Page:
- The presence of a mobile joint in the jaw and the absence of a connection at the front makes then exceptionally mobile.
Now the enigma: What was the life style of the first snakes?
Two hypotheses have been proposed, both of which address snakes odd sensory systems:
- The aquatic hypothesis: The ancestral snake's visual system was modified for the lower lighting underwater. Loss of the tympanum reflects lack of need for impedance-matching ear underwater.
- The fossorial (burrowing) hypothesis: The ancestral snake's visual system was reduced in an ancestor that mostly lived underground and had little to see. Reduction of tympanum reflects advantage, underground, of picking up vibrations with jaw.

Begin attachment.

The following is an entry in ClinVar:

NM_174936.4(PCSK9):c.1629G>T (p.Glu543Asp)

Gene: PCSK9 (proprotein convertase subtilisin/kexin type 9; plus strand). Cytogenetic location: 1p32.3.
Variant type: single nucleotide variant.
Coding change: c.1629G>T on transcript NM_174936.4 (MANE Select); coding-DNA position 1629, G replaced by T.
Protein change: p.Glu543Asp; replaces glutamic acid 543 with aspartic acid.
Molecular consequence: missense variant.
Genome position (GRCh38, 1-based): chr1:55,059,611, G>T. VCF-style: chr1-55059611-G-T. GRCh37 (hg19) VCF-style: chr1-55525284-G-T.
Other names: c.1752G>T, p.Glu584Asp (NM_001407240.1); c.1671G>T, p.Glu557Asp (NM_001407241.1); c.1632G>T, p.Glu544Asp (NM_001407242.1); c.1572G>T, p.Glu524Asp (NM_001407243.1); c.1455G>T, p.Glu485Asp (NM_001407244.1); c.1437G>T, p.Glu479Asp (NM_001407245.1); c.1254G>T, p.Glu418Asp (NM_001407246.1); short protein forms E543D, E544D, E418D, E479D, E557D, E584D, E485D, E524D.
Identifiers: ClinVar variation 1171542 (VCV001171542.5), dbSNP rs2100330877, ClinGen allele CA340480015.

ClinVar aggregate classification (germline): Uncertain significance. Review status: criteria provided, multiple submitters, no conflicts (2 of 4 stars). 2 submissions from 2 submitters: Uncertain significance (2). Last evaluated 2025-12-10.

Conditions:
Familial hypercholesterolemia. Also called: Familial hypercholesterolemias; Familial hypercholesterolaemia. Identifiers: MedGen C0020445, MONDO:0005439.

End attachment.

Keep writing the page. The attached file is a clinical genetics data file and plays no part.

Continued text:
Basal snakes: Proponents of the fossorial hypothesis derive comfort from the cladogram of living snakes.
- The basal branches of the snake tree, including Leptotyphlops, the blind snake and Cylindrophis, the pipe-snake are definitely fossorial.
- Although their skulls definitely display the derived features of snakes, they definitely lack the extreme modification of more derived snakes. (See Cylindrophis)
- These snakes lack the large flexible jaws and jaw-articulations characteristic of the "big-mouthed" macrostomatan snakes.
No surprise that amphisbaenians and skinks have both been proposed as sister taxa of snakes.
Tylosaurus proriger, a mosasaur (right); Python sebae from BioLib (left)
- A single row of stout palatal teeth
- Mobile joint at the mid-lenght of the jaw.
- Reduction of limbs and limb girdles.
Pachyrachus problematicus, a Cretaceous marine snake from Dinopedia